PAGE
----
When Teamwork Goes Awry
As a child, we are taught that teamwork allows us to achieve our goals faster and better than working alone. It is true, when two eight year olds get together to work on their math homework it usually gets done faster and better. However when complex agencies try to collaborate to achieve goals, teamwork does not always produce efficiency and effectiveness.
As the saying goes: one plus one does not always equal three.
Collaboration occurs between all sectors of society including non-profit, for-profit, and government agencies. It can appear to be an enticing and positive solution to collaborate with another agency to solve mutual goals. As we saw in the three cases presented last week, however, collaboration requires a good deal of planning and foresight in order to be effective. There were several common themes or issues in the cases presented in class that highlight the potential opportunities and challenges involved in collaborating across these sectors.
Before I explain, however, I would like to outline which sectors each case represents so that we are all on the same page.
-Non-profit-Government: La Alianza and Massachusetts Department of Social Services
-Non-profit-For-profit: Community Involvement and Timberland
-Non-profit-Non-profit: Seattle Art Museum and First Things First
Now that everyone is speaking the same language, I want to show how the issues presented in these cases provide an interesting backdrop to discuss the pros and cons of collaboration between sectors.
-Non-profit-Government: In this case, there was no specific policy in place in the event that demand for CPS services exceeded the supply of funding (Sharma, 1998). An opportunity of creating a non-profit-government collaboration is increasing the scope of services that are provided to a community. Many times, however, the government creates social mandates that agencies are required to carry out, but provide little or no funding for these new provisions. In this way, collaboration could increase the rules non-profits are required to follow without necessarily increasing the funding to meet these new regulations.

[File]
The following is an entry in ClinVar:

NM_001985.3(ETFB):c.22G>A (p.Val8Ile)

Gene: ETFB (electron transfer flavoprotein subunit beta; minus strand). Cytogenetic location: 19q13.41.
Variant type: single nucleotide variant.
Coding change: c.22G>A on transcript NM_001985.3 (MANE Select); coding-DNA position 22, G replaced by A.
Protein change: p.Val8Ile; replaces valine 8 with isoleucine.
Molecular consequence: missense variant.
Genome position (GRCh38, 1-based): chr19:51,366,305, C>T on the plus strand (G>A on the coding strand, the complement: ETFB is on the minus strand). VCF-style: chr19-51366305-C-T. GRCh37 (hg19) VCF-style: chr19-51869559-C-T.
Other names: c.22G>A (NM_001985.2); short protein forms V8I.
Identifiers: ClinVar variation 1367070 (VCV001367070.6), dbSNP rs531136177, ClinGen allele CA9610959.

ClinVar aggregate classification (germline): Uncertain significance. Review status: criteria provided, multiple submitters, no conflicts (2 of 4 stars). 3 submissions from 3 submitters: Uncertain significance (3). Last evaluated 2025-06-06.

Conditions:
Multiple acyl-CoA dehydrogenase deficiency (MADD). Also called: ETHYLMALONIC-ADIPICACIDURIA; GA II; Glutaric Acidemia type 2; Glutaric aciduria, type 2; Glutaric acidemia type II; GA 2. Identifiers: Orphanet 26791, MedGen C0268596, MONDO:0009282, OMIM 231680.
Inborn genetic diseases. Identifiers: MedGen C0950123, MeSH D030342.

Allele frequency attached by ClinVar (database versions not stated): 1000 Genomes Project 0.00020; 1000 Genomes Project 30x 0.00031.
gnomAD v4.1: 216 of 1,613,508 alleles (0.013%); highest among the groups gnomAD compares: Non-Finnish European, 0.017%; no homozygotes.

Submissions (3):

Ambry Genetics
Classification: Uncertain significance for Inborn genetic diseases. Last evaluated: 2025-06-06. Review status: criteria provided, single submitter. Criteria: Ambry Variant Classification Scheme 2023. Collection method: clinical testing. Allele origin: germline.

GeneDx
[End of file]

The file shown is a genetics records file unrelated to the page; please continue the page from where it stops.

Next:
-Non-profit-For-profit: When Timberland began to face financial hardships it scaled back it’s funding to City Year and the collaboration began to dwindle. For-profit and non-profit organizations face different bottom lines. For-profits are ultimately focused on profitability while non-profits are concerned about social justice missions (Herman, 2010). When for-profits are profitable, the collaboration can flourish, however when these companies face financial hardships the collaboration may bottom out.
-Non-Profit-Non-Profit: In this collaboration, the Seattle Art Museum provided most of the funding while First Things First provided the manpower to get out the vote. Funding can be a cakewalk if one non-profit organization has the funds to support another financially in a collaboration. If two small non-profits decide to collaborate, however, there it may become more difficult to discern how to raise funds (Sharma, 1998)
Lack of Shared Vision
2. Lack of a Shared Vision
-Non-profit-Government: Government agencies represent taxpayer interests while non-profit organizations represent the community’s needs. Collaboration could increase the efficacy of services to both populations. In this case, however, a divide between preventative and punitive abuse services resulted in a merger that would not be sustainable (Sharma, 1998)
-Non-profit-For-profit: In this case, mission drift occurred for both organizations because there was not a clear vision for the collaboration. Timberland failed to put the shared mission above it’s own agenda which ultimately hurt the alliance (Herman, 2010).
-Non-profit-Non-profit: Both the art museum and First Things First had a clear mission and were successful in the passing of the referendum. It may be difficult, however, to integrate two passionate non-profits because the heart and soul of a non-profit is its mission statement (Herman, 2010).
Herman, R. (2010). The Jossey-Bass Handbook of Nonprofit Leadership and Management (3rd ed). San Francisco, CA: Jossey-Bass.
Sharma, J. & Missey, A. (1998). How I Learned to Stop Griping…And Love Collaboration. National Community Service Conference, New Orleans, LA.